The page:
Review: The Diamond Age (or A Young Lady’s Illustrated Primer) by Neal Stephenson

Stephenson, author of Snow Crash, Zodiac and perhaps most famously, Cryptonomicon, has certainly penned another wonderfully intricate yarn with The Diamond Age. Owing to the hints that Miss Mathesson is the erstwhile Y.T. of Snow Crash (this inferred from the ‘many spoked smartwheels of her wheelchair’, her admission that she was a ‘thrasher’ in her youth and the frequent use of the phrase ‘chiselled spam’) among other references, this world conceivably occurs sometime after the events of Snow Crash.

Amazon’s blurb for The Diamond Age is this:

John Percival Hackworth is a nanotech engineer on the rise when he steals a copy of “A Young Lady’s Illustrated Primer” for his daughter Fiona. The primer is actually a super computer built with nanotechnology that was designed to educate Lord Finkle-McGraw’s daughter and to teach her how to think for herself in the stifling neo-Victorian society. But Hackworth loses the primer before he can give it to Fiona, and now the “book” has fallen into the hands of young Nell, an underprivileged girl whose life is about to change.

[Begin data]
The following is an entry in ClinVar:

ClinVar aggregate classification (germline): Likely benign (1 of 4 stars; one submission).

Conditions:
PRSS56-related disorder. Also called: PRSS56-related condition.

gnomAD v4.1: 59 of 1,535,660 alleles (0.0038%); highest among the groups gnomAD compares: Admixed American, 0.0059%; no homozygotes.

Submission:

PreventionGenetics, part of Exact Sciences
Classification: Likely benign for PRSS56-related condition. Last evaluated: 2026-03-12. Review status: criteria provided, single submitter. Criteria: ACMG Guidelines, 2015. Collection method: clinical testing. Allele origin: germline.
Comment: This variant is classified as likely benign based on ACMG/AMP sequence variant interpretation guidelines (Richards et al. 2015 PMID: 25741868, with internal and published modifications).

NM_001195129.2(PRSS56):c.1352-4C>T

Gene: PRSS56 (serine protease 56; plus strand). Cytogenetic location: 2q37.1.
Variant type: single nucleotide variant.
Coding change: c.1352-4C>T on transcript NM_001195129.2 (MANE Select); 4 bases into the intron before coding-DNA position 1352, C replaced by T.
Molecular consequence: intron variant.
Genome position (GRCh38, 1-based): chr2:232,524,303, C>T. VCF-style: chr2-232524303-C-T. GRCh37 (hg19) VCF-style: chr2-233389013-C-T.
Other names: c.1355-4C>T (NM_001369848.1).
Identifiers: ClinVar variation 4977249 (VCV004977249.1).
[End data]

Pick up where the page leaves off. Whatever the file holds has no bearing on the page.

The great thing about this book is its vision of a not to far future world and the complexity both of that world and the plot that unfolds within it. The strands of story are at first hopelessly disparate, but weave together in some truly ingenious ways. What sucks about this book is the ending. Stephenson, like many science fiction authors, leaves his endings open, sometimes leaving threads unresolved. With The Diamond Age, however, he takes this to whole new levels of irritating by suddenly terminating the book mid-climax. There is no resolution to be had here, it is as if the printers forgot to append the final pages. I’d hate to be this guy’s wife.

Poor ending aside though, this book is a multi-hued pleasure to read. Stephenson blends styles and tones aptly and adeptly and leaves plenty of food for thought with his ruminations on the socioeconomic effects of ripened nanotechnology and, in particular, his discussion of the ultimate moral crime and measure —hypocrisy.

Pro-read, four stars.

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